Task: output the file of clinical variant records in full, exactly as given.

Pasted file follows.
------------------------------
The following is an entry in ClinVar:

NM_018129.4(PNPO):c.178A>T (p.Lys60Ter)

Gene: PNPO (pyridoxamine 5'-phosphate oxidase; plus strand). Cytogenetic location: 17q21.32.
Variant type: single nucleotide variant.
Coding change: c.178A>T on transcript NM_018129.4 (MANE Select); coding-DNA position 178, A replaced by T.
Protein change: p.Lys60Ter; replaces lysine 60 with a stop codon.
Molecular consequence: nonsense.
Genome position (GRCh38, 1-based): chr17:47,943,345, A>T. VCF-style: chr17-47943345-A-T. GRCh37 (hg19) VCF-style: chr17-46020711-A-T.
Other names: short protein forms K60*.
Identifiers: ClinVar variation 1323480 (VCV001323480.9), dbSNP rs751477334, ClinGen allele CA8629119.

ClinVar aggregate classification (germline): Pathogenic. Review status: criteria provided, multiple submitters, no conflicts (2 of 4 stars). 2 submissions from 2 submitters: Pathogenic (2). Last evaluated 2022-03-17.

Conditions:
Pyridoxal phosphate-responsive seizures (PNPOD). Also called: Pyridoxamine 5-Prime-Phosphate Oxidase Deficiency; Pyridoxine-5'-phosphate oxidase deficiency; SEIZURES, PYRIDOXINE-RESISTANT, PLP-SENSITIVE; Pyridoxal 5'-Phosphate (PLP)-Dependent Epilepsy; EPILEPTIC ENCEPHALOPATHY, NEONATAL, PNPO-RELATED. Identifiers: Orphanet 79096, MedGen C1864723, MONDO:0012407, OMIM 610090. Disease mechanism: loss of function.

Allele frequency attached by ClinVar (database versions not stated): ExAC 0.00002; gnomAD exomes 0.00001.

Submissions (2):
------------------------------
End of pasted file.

The following is an entry in ClinVar:

NM_018129.4(PNPO):c.178A>T (p.Lys60Ter)

Gene: PNPO (pyridoxamine 5'-phosphate oxidase; plus strand). Cytogenetic location: 17q21.32.
Variant type: single nucleotide variant.
Coding change: c.178A>T on transcript NM_018129.4 (MANE Select); coding-DNA position 178, A replaced by T.
Protein change: p.Lys60Ter; replaces lysine 60 with a stop codon.
Molecular consequence: nonsense.
Genome position (GRCh38, 1-based): chr17:47,943,345, A>T. VCF-style: chr17-47943345-A-T. GRCh37 (hg19) VCF-style: chr17-46020711-A-T.
Other names: short protein forms K60*.
Identifiers: ClinVar variation 1323480 (VCV001323480.9), dbSNP rs751477334, ClinGen allele CA8629119.

ClinVar aggregate classification (germline): Pathogenic. Review status: criteria provided, multiple submitters, no conflicts (2 of 4 stars). 2 submissions from 2 submitters: Pathogenic (2). Last evaluated 2022-03-17.

Conditions:
Pyridoxal phosphate-responsive seizures (PNPOD). Also called: Pyridoxamine 5-Prime-Phosphate Oxidase Deficiency; Pyridoxine-5'-phosphate oxidase deficiency; SEIZURES, PYRIDOXINE-RESISTANT, PLP-SENSITIVE; Pyridoxal 5'-Phosphate (PLP)-Dependent Epilepsy; EPILEPTIC ENCEPHALOPATHY, NEONATAL, PNPO-RELATED. Identifiers: Orphanet 79096, MedGen C1864723, MONDO:0012407, OMIM 610090. Disease mechanism: loss of function.

Allele frequency attached by ClinVar (database versions not stated): ExAC 0.00002; gnomAD exomes 0.00001.

Submissions (2):